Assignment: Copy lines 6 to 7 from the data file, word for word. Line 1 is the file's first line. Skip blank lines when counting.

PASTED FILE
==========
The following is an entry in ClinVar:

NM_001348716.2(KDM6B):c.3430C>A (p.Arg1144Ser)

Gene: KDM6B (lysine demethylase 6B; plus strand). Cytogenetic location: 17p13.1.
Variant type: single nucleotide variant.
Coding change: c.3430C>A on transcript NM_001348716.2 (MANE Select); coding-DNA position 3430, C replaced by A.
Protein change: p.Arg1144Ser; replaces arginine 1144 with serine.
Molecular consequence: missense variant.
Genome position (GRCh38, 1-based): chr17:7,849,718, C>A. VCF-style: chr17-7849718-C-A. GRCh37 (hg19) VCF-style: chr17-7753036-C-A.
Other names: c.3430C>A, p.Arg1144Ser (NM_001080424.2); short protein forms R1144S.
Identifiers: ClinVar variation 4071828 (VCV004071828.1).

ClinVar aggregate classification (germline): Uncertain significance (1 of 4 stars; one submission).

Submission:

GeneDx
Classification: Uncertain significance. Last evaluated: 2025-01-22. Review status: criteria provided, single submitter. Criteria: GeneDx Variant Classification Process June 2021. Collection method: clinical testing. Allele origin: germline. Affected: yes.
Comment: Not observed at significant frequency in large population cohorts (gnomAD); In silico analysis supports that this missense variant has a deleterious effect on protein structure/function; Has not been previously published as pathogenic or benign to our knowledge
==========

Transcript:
Protein change: p.Arg1144Ser; replaces arginine 1144 with serine.
Molecular consequence: missense variant.